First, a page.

They are important in the development of fruit, as well, and are used commercially to promote the growth of fruit.2674

Example three: this is a matching question. The first is no. 1, photoperiod: a group of hormones that stimulates cell division and differentiation.2687

Well, photoperiod is not a group of hormones.2700

The relative lengths of night and day, a change in the direction of growth triggered by touch or a red light sensitive2702

receptor that plays a key role in photoperiodism- well, photo, light and then, periods, so that would be the length of time.2711

The relative lengths of night and day- that is the photoperiod.2721

Two, phytochromes: phytochromes are not hormones. They are not a change in the direction of the growth.2726

A red light sensitive receptor, these are receptors, and they are sensitive to red light.2735

And they are important in the responses due to a photoperiod, so photoperiodism, so D is correct. Two is D.2740

Cytokinins: a group of hormones that stimulates cell division and differentiation.2749

Remember I said remember cytokinesis is cell division? And that helps to remember what cytokinins do.2754

OK, finally thigmotropism is a change in the direction of the growth triggered by touch, so this means touch; and then, tropism is bending towards.2761

OK, Example four: what are two mechanisms by which a hormone can induce a response in a cell?2772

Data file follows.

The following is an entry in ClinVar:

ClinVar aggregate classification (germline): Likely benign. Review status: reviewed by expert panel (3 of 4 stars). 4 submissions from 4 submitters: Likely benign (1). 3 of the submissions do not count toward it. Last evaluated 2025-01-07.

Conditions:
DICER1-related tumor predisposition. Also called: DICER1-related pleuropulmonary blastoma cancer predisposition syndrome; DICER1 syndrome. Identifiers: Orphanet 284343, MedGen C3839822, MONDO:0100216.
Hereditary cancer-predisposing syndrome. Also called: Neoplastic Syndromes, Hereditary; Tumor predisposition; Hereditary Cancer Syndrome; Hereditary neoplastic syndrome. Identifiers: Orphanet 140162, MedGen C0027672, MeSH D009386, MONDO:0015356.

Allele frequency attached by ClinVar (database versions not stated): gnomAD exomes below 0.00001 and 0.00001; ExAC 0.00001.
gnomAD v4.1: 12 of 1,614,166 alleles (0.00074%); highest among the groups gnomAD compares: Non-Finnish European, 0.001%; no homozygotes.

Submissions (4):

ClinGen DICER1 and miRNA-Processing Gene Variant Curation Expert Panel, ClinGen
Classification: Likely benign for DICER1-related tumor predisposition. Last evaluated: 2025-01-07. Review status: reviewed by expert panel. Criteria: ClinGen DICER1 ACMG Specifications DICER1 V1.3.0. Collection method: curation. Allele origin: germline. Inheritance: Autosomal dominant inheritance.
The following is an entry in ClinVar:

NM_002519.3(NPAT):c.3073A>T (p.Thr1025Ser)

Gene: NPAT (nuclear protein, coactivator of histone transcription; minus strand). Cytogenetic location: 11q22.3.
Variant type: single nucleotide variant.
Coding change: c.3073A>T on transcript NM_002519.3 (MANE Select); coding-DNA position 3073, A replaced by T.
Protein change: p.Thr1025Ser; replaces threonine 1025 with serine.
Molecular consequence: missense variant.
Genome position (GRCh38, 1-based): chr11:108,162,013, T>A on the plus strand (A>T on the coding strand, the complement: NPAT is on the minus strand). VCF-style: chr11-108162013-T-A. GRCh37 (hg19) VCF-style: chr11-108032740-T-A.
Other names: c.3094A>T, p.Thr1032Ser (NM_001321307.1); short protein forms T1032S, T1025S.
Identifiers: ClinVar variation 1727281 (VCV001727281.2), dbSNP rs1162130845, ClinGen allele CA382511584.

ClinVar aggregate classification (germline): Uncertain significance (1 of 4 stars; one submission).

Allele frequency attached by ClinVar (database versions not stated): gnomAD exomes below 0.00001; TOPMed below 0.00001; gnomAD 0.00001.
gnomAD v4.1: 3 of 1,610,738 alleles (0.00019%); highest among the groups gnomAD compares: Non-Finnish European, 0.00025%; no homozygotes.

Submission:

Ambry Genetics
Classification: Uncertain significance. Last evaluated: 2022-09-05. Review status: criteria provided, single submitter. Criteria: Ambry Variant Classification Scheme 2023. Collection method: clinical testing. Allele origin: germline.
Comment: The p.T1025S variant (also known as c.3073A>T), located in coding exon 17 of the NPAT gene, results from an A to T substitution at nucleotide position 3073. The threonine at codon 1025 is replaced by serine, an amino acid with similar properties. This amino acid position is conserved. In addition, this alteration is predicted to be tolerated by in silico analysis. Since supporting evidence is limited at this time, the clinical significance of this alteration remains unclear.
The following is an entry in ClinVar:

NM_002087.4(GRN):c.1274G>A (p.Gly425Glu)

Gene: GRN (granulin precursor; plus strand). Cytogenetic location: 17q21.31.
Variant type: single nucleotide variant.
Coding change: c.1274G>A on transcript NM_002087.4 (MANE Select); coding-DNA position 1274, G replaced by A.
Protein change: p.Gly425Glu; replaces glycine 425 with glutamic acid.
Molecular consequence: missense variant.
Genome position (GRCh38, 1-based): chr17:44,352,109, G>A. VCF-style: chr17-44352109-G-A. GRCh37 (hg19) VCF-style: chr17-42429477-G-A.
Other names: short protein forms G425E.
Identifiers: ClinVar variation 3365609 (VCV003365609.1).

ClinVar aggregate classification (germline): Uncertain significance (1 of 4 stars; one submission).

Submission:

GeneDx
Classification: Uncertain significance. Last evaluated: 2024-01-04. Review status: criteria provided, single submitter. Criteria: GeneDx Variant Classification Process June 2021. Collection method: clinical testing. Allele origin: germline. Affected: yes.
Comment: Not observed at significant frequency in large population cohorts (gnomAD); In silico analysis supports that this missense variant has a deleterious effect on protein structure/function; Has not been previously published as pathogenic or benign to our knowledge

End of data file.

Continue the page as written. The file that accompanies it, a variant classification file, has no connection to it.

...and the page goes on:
Well, it can act at the level of the gene, or it can act at the level of a protein.2782

In other words, it could induce transcription. It could turn a gene on.2793

It could turn a gene off. It could activate a protein, or it could inactivate a protein.2800

And so, the overall two mechanisms are: that it can affect gene function or transcription. It can affect transcription.2811

Or it can affect the protein that has already been transcribed and translated- one and two.2823

Why only small amounts of a hormone needed to elicit a response in a cell?2836

Recall the second step is transduction in cell signaling, and what occurs during transduction is amplification.2840

So, the signal is the hormone is the signal, and it is amplified by the signal cascade that one receptor can activate many proteins.2849

Or it can greatly increase the level of cyclic GMP or calcium or another second messenger.2870

Each of those second messengers is going to activate proteins and so on, so there is amplification in that second step of cell signaling.2876

That concludes this lecture on plant hormones and tropisms at

Thank you for visiting.2889